American Indian Heritage Month: Commemoration vs. Exploitation
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Apache, Mescalero

"Mescalero," from mescal, a food derived from the agave, or century, plant and an important part of their diet. "Apache" comes from the Zuni apachu, or "enemy." The Apaches call themselves Ndee, or Dine'é, "the People." Mescalero is a southern Athapaskan, or Apachean dialect.

The Mescaleros traditionally lived from east of the Rio Grande to the Pecos and beyond to the west Texas plains. The Mescalero Reservation is located in southeast New Mexico, northeast of Alamogordo.

The Mescaleros had moved into southern New Mexico by the early sixteenth century and had acquired horses at about the same time. They and the Jicarillas raided (and traded with) Spanish settlements and pueblos on the Rio Grande, and after 1680 they controlled the Camino Real, the main route from El Paso to Santa Fe. They hunted buffalo on the southern Plains and were the de facto masters of the Plains.

Some Mescalero bands tried to stay out of trouble in the 1850s by planting fields under the supervision of federal agents, but, when raiding resumed owing to broken promises of food and protection, all sides became caught up in a spiral of violence. By 1863, General James Carleton forced them off their informal reservation in the Sierra Blanca Mountains to Fort Sumner, at Bosque Redondo, on the Pecos. It was a concentration camp: Living with 9,000 Navajos, the Mescalero endured overcrowding, disease, bad water, and starvation. Two years later they escaped into the mountains, where they lived for seven years.

In 1873, the U.S. government granted the Mescaleros a small reservation surrounding the Sierra Blanca, which included their traditional summer territory. This land made for a harsh home in winter, however, and in any case it was too small for hunting and gathering. That decade was marked by disease, white incursions, and violence directed against them. In 1880, in retaliation after some Mescaleros joined the Chiricahuas in their wars against the United States, the army placed the Mescaleros under martial law, disarmed them, and penned them in a corral filled deep with manure.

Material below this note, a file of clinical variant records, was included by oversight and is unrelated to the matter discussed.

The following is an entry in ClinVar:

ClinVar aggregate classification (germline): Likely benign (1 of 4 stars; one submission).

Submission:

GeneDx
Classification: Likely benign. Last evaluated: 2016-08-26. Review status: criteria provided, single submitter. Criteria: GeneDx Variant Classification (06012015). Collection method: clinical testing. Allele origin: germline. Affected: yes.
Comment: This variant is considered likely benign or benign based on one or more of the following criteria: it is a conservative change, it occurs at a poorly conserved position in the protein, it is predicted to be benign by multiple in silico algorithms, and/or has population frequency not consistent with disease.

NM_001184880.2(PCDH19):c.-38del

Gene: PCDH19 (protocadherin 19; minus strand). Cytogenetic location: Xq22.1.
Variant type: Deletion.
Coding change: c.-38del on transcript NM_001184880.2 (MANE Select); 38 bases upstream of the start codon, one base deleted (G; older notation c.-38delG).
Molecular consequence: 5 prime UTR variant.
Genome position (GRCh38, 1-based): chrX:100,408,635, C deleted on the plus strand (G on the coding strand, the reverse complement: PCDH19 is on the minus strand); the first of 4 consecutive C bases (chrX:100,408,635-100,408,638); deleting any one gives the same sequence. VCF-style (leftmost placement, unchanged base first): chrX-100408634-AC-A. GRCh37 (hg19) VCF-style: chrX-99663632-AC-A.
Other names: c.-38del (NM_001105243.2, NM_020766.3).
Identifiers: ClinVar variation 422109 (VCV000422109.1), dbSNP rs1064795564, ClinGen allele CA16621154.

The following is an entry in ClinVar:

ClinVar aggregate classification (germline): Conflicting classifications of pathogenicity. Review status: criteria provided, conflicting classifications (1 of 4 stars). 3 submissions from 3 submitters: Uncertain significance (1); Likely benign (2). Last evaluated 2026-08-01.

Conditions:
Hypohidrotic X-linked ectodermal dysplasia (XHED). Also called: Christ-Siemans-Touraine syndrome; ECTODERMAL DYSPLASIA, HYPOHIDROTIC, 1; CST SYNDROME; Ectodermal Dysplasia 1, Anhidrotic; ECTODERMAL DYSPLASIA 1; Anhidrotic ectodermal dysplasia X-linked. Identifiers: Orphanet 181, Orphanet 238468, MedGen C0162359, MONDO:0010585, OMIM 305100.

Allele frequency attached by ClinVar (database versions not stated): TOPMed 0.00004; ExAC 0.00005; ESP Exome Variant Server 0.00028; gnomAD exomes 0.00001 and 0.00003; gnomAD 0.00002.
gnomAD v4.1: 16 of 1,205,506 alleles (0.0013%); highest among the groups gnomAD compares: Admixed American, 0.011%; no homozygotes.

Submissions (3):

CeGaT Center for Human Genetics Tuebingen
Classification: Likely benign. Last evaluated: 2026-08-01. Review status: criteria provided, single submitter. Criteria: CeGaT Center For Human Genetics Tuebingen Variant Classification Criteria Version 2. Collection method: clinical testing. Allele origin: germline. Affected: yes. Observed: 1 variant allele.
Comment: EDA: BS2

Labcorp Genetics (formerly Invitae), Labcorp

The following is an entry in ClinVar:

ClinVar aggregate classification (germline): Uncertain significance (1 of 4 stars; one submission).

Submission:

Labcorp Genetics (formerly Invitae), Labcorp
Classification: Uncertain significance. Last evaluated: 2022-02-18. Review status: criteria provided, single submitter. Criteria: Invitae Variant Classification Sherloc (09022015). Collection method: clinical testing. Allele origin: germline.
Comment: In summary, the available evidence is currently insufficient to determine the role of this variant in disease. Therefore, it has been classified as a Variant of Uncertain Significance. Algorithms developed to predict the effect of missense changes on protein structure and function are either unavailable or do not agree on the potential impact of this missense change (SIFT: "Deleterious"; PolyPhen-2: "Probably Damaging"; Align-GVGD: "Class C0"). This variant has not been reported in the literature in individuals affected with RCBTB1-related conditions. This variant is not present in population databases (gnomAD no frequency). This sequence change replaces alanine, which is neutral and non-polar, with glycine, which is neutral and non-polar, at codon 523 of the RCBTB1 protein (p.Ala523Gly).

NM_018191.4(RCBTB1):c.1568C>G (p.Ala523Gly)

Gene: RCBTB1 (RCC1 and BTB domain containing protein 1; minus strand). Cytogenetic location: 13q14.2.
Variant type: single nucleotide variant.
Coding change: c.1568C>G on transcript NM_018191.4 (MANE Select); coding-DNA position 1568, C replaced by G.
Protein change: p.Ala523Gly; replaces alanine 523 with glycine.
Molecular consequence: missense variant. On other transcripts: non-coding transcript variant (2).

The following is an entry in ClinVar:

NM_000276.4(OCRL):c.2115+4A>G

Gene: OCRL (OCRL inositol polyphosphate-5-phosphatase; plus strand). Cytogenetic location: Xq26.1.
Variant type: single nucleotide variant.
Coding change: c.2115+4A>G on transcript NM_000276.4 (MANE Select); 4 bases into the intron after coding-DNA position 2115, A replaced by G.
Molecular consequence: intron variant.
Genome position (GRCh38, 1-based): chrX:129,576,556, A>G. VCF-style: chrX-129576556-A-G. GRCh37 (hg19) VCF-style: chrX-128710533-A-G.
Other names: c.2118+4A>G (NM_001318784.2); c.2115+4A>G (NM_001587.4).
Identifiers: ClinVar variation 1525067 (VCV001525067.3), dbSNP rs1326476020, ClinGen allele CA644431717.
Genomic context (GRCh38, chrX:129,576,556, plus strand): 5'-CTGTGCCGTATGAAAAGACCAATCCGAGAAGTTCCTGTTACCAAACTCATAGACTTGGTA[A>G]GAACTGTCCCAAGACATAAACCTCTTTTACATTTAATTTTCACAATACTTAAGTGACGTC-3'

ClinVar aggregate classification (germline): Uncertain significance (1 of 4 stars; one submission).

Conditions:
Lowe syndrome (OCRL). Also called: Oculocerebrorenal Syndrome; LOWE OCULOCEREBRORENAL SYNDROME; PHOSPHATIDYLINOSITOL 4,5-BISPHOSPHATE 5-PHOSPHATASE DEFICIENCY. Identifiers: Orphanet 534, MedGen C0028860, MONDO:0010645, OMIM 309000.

By the mid-1880s, gambling had replaced traditional raiding. Missionaries arrived, as did a day school, which the Indians hated for separating the children from their elders. Meanwhile, their population plummeted from 3,000 in 1850 to 431 in 1888. These were years marked by dependency, agent thievery, tyranny, disease, starvation and malnourishment, and uncertainty about the status of their reservation. Still, they survived the epidemics and efforts to steal their reservation by turning it into a national park (a move that proved unsuccessful in the long run).

The Mescaleros had absorbed Apache refugees and immigrants in hopes that increased numbers would help them gain the elusive title to their land. In 1883, the Jicarillas arrived, although they left by 1887. In 1903, thirty-seven Lipan Apaches arrived, followed in 1913 by 187 Chiricahuas from Fort Sill, Oklahoma. Eventually, largely through intermarriage, all evolved into the modern Mescalero community.

The United States engaged in extreme repression and all-out assault on traditional culture at the end of the nineteenth century. Cattle raising and timber sales proved lucrative in the early twentieth century. Eventually, day schools replaced the hated, culture-killing boarding schools. By the late 1940s, every family had a house, and the reservation economy was relatively strong. The reservation is managed cooperatively with the Chiricahua and the Lipan Apaches.


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